BROOKE GLADSTONE: This is On the Media. I'm Brooke Gladstone.
BOB GARFIELD: And I'm Bob Garfield. Last summer, several months into a violence-plagued occupation that many soldiers in Iraq had not expected, the military newspaper, Stars and Stripes, conducted a survey of troop morale. Half of the nearly two thousand soldiers surveyed said morale in their units was low, and they did not plan to re-enlist. Forty percent described their training as insufficient, and almost as many said their missions were not clearly defined. The findings were printed in a multi-part series titled Ground Truth and seemed to be a harsh critique of war planners, especially considering the source, a Pentagon-funded daily hardly known for its muckraking. But an article in this month's Washington Monthly suggests it might have been even harsher. The magazine's Robert Schlesinger spoke to Stars and Stripes staffers on the condition of anonymity. They told him that stories that ran in the paper were sanitized versions of the stories they'd actually written.
ROBERT SCHLESINGER: The headline of the lead story was: What Is the Morale of U.S. Troops in Iraq? Answers Vary. And in fact, all the reporters involved in the story signed a letter complaining that the stories had been watered down; that they had been, in many cases, just killed entirely. And the reporters, some even wanted to have their names taken off their stories.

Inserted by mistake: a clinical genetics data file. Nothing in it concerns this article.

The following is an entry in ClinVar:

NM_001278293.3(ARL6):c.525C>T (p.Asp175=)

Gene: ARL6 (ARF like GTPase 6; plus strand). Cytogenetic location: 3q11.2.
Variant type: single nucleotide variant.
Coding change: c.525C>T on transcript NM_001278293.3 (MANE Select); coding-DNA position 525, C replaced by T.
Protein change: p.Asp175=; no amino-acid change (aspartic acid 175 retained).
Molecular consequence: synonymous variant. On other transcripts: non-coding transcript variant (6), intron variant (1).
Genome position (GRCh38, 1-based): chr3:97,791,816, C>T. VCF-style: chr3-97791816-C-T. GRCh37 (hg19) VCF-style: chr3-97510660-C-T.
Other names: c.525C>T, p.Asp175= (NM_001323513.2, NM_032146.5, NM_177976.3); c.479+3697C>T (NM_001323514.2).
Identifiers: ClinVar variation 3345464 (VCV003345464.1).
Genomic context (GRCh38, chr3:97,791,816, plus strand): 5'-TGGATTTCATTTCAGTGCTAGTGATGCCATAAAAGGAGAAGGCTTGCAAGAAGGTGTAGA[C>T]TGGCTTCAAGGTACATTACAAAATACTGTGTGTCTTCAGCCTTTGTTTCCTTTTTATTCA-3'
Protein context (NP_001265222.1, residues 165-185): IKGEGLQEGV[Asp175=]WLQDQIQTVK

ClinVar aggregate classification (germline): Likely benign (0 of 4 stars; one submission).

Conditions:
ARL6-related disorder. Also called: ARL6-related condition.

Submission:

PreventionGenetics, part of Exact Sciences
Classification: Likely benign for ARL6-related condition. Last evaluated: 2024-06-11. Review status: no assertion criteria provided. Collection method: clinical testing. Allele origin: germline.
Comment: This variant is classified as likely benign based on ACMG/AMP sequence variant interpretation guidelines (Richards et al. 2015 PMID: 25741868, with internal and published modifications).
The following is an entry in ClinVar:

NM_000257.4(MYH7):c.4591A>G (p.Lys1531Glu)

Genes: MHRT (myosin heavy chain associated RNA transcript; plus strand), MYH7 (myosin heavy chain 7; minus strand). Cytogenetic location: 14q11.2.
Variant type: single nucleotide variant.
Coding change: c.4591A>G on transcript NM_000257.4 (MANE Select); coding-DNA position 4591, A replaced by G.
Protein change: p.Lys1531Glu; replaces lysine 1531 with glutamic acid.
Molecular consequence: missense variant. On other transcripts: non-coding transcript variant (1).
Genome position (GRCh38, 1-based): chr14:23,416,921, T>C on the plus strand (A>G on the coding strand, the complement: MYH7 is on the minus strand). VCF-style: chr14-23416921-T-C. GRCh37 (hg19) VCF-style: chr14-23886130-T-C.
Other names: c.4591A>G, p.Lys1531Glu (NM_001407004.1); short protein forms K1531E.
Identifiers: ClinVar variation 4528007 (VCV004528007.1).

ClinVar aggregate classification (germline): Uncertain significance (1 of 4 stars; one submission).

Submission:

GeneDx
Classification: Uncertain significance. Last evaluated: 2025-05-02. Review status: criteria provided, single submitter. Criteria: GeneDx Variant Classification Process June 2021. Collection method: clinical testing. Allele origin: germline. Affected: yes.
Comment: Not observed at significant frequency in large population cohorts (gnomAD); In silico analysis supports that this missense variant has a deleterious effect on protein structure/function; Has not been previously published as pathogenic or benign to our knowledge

BOB GARFIELD: Is there evidence that this rather severe denaturing of the series was the result of pressure from the Pentagon or, or elsewhere?
ROBERT SCHLESINGER: The evidence isn't so much that it was someone from the Pentagon's saying ahead of time -you've got to quash this series - you've got to make it look good. More along the lines of editors worrying that if it ran as the reporters reported it out and wrote it that it would bring a severe reaction from the Pentagon, and so they were sort of pre-emptively trying to water it down so that there wouldn't be this reaction.
BOB GARFIELD: I gather this is not the first time this issue of editorial independence has come up. Congress has been involved at various points, no?
ROBERT SCHLESINGER: Yes. There's a long, interesting history with Stars and Stripes in terms of the struggle between editorial independence and Pentagon control. It goes back to at least World War II when Patton actually tried to ban some Stars and Stripes reporters from his, you know, theater of operations. But Eisenhower stepped in and said no, Stars and Stripes has to be editorially independent, because it's important for the morale of the troops to get straight news. And in, in the mid-to-late 1980s the Congress had the General Accounting Office, its investigative arm investigate complaints about censorship in the paper, and the GAO found that there was a great deal of censorship, and one great example was that in a story that Stars and Stripes ran that originally had quotes from Senator William Proxmire saying that there were issues of censorship with the paper, one of the editors took out the Proxmire quotes that talked about there being censorship and, instead, put in quotes from himself, from that editor, saying there was no censorship. [LAUGHTER]